"Anything Goes" -- Goodspeed

By David A. Rosenberg

Time was, a luxurious overseas voyage was considered successful and prestigious only if a celebrity were on board. That’s the initial premise of “Anything Goes,” where, since no movie star can be found, celebrity status is bestowed on a gangster. Complications ensue. Cole Porter’s most produced musical, now in a Goodspeed Musicals revival, sings and dances with glee but doesn’t much rise above the silliest of plots and gags that were probably old back in the 30s (the show dates from 1934).

While waiting for the next musical number, you might find yourself wishing for a stiff drink. Then the numbers come, some from the original production, some patched in from other Porter shows. Any evening that begins with “I Get a Kick Out of You” and powers through “You’re the Top,” “Easy to Love,” “Blow, Gabriel, Blow” and the title song just has to have its head on straight. Not to mention those Porter rhymes: “Gandhi/brandy,” “cocaine/Champagne,” “higher/fire,” “lamp/scamp.”

The plot revolves around several characters on their way from New York to London aboard the “S. S. American.” Reno Sweeney (the Ethel Merman role), an evangelist turned nightclub entertainer, is traveling with her bevy of girls with whom she belts “Blow, Gabriel, Blow.” Aboard is her one-time beau, Wall Street trader Billy Crocker, who’s pursuing Hope Harcourt, who’s engaged to Lord Evelyn Oakleigh, a Brit obsessed with American slang. (Got that?)

Anxious to get daughter hitched, Hope’s mom, Evangeline, doesn’t take kindly to Billy, who disguises himself as both a sailor and a gangster. Also on board are Billy’s boss, Elisha J. Whitney, Moonface Martin (a.k.a.Public Enemy No. 13) and Erma, Moonface’s randy moll ready to seduce every sailor in sight.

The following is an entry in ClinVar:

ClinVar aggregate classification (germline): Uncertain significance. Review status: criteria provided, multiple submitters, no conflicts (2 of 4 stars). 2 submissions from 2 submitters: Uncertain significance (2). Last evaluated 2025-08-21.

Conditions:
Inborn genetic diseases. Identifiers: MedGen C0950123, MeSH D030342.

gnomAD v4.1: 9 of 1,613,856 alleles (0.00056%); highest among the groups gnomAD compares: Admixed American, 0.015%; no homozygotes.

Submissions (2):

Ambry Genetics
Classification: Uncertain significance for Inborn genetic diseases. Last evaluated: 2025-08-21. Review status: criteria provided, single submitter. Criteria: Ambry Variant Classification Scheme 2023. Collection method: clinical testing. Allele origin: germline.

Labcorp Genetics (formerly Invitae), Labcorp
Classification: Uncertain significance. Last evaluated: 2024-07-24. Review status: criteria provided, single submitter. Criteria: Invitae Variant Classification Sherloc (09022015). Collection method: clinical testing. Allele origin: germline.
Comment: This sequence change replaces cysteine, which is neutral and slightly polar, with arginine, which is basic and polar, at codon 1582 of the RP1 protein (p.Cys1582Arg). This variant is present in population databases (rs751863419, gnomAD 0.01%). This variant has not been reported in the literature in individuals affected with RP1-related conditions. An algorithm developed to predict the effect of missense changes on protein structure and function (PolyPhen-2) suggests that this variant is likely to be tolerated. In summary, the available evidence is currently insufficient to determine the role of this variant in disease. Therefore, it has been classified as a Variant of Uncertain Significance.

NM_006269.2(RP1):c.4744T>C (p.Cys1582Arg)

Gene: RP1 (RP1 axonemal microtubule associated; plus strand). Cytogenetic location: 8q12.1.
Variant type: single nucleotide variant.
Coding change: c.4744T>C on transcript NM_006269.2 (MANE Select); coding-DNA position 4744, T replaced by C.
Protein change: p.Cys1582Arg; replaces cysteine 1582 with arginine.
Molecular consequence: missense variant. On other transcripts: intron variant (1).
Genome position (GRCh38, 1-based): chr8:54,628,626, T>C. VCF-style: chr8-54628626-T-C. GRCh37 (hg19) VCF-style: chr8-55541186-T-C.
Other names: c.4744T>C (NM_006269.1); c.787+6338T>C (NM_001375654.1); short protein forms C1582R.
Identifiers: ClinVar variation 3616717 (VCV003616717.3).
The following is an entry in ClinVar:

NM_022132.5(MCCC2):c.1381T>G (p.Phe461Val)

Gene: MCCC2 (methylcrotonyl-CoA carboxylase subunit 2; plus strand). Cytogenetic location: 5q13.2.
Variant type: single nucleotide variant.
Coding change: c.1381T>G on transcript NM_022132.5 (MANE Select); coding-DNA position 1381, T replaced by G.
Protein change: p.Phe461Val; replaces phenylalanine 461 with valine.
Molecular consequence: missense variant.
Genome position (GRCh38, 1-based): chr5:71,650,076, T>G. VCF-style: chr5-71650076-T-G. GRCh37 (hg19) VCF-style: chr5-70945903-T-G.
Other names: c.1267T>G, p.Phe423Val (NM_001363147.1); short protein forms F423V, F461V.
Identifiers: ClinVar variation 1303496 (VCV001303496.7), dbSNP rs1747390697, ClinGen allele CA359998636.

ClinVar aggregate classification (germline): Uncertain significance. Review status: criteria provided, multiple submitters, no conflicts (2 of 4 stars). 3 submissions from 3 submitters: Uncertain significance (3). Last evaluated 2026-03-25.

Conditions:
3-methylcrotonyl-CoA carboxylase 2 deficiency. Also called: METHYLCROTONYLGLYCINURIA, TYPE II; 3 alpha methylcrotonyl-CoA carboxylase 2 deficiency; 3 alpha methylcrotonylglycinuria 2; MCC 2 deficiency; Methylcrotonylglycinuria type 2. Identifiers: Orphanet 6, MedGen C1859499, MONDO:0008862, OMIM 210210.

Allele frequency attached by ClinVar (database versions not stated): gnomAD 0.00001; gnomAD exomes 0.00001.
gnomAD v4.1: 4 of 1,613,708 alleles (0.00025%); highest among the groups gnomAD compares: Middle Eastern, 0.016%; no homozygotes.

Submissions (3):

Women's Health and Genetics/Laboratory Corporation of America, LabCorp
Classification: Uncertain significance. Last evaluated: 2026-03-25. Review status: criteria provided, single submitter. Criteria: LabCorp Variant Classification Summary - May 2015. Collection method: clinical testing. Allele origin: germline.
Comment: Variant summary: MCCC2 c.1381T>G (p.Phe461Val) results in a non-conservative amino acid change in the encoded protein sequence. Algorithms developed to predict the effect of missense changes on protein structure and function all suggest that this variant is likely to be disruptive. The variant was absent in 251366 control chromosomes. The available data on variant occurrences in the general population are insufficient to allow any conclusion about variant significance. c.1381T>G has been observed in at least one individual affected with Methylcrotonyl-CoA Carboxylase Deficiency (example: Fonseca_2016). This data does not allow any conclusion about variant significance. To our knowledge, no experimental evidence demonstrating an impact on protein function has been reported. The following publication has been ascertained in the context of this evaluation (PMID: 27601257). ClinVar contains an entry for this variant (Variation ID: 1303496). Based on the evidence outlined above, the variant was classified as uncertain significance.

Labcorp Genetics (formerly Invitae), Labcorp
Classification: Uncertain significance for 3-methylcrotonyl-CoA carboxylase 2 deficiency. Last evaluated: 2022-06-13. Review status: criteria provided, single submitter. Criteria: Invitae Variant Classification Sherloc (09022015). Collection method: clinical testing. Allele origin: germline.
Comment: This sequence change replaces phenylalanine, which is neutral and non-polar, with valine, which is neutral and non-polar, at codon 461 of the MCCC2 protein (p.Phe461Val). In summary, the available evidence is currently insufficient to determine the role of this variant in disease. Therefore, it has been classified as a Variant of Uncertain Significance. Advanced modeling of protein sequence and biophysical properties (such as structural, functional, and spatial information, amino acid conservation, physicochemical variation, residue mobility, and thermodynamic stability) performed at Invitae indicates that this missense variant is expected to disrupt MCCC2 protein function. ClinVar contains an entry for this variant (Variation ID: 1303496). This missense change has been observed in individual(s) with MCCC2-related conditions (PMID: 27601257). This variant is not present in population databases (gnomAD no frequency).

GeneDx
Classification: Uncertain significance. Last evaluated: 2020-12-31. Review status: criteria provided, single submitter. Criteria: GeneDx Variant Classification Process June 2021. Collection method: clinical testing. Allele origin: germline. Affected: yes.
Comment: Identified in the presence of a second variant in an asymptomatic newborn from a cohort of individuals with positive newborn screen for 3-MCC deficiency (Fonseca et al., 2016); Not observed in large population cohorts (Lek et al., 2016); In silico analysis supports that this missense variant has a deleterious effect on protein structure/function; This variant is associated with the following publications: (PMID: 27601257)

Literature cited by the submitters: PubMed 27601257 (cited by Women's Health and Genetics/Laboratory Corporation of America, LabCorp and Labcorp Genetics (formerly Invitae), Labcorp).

Into the mix are the ship’s captain, a bishop and a couple of Chinese. Although once the butt of ethnic jokes, Orientals are here off the hook, replaced by an easy-to-laugh-at effeminate man in the person of Patrick Richwood’s mincing purser. The original book by Guy Bolton and P. G. Wodehouse was revised by Howard Lindsay and Russel Crouse. Recent productions use a further revision by Timothy Crouse (Russel’s son) and John Weidman.

As Reno, Rashidra Scott has a mile-wide smile and taps up a storm while, as Evelyn, Benjamin Howes gets his every laugh and delivers big with “The Gypsy in Me.” As Billy, David Harris is excellent, handsome, possessed of strong pipes and much the center of attention.

That’s what the usually adept Stephen DeRosa as Moonface wants to be. Yet, instead of playing to his own strengths (he was much the best thing in Westport’s “Sing for Your Shakespeare”), DeRosa channels Groucho Marx, awkwardly mugging his way through the evening and not above upstaging. (Does he have to play the violin during “All Through the Night”?)

As Hope, Hannah Florence is bland; more suitable are Denise Lute as Evangeline and Kingsley Leggs as Whitney; Desiree Davar’s Erma has fun with “Buddie, Beware”; Jay Aubrey Jones’s Captain has been directed to say every line with his hands behind his back.

Daniel Goldstein’s direction misses the boat in almost every way, but Kelli Barclay’s choreography saves the day. Her staging of both the title song and “Gabriel” is galvanizing, while the swoony “It’s De-Lovely” fits its title.

Wilson Chin’s multi-tiered set, Brian Tovar’s lighting and Ilona Somogyi’s costumes are deliciously period. The always reliable musical director Michael O’Flaherty’s seven-piece orchestra, perched on the top deck, does just fine by Cole Porter.

And Porter is the chief reason to see this production. His music triumphs over a by-the-numbers presentation in which each cast member seems to be doing his or her own thing. When that score caresses the theater, however, all is right, all through the night.

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CONNECTICUT CRITICS CIRCLE